* Beware of any enemy piece or pawn that’s coming at you: In our second piece-hang example, we saw White completely ignore black’s passed b-pawn. An experienced player would be eyeing it with terror in his heart, and would have gone out of his way to stop it. We also saw both sides miss the power of Rooks doubled on the seventh rank (pigs on the seventh), but that’s due to inexperience. Let the pigs ravage you a few times and you’ll change your tune about them very quickly. The point here is (be it Rooks on the seventh, fast-running pawns, or anything else) to note all threats and, if you deem the threat real, contain it!
* Double Attacks kill: One of the most common means of material hangs occurs via double attack. Forks are double attacks. And Queens can easily give check and pick off an unfortunate piece. Check out the next position:
Ultimately, the cure for “hangmypieces syndrome” is experience (pain is a great teacher!) and awareness – be aware of the points above and you’ll slowly but surely rise above piece-hanging and come face to face with an assortment of new chess ills (it’s never-ending… there is always something new to learn in chess).
Now it's time for our main game, which features two players who are very careful about hanging onto their stuff:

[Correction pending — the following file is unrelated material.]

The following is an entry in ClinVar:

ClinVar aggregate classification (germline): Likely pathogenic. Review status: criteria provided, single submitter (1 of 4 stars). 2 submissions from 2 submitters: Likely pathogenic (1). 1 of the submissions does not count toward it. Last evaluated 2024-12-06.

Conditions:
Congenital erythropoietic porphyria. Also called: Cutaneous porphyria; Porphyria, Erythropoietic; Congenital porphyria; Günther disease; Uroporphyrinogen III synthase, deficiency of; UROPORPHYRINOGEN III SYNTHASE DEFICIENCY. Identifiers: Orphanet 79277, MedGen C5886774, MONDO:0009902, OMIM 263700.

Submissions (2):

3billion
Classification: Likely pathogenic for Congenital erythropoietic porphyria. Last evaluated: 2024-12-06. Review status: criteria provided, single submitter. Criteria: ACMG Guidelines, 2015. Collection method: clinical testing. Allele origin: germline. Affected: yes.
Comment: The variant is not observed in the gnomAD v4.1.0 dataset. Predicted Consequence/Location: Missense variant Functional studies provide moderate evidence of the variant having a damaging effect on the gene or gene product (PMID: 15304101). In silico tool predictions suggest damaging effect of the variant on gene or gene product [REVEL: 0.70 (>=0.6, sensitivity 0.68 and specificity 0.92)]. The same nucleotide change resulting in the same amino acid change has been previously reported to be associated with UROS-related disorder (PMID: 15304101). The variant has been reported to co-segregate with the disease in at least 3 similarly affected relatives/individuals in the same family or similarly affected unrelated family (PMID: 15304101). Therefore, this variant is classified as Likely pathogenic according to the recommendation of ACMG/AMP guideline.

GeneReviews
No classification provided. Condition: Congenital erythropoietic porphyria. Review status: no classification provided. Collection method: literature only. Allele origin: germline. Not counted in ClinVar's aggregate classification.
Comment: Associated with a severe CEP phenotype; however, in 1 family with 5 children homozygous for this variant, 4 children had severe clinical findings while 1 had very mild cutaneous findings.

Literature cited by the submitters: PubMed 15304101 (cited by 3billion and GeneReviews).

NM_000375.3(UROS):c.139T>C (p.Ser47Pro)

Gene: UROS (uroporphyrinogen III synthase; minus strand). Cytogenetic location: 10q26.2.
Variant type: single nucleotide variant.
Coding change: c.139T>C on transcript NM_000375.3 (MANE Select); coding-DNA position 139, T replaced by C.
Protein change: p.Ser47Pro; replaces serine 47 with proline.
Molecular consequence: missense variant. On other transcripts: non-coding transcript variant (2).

Here's our first puzzle of the week (from the N.N. vs. Ken game):
And now puzzle 2 from the same game:
Lessons From These Examples
The main reasons a player hangs stuff is:
* Loss of concentration.
* Refusal to care for your pieces.
* Understanding that the pieces that are in greatest peril are those that aren’t defended.
* Not respecting the fact that any enemy piece or pawn that’s coming at you needs to be closely scrutinized.
* Double Attacks kill.
* Ultimately, the cure for “hangmypieces syndrome” is experience (pain is a great teacher!) and awareness – be aware of the points above and you’ll slowly but surely rise above piece-hanging and come face to face with an assortment of new chess ills (it’s never-ending… there is always something new to learn in chess).
* If you want to improve, holding on tight and not throwing pieces out the window is a MUST. As they say: first baby steps, then the world.
HOW TO PRESENT A GAME FOR CONSIDERATION
If you want me to look over your game, send it to firstname.lastname@example.org
I need your name (real or chess.com handle), your OPPONENT’S name (real or chess.com handle), both players’ ratings, where the game was played, and date. If you don’t give me this information, I won’t use your game! BTW: I’ve noticed that many people are reluctant to give me their opponent’s name. This is very strange! Showing the names of both players is the way chess games are presented in databases, books, magazines, websites – everywhere! Permission from the opponent isn’t necessary. If permission was necessary, everyone who ever lost a game wouldn’t allow their name to be on it!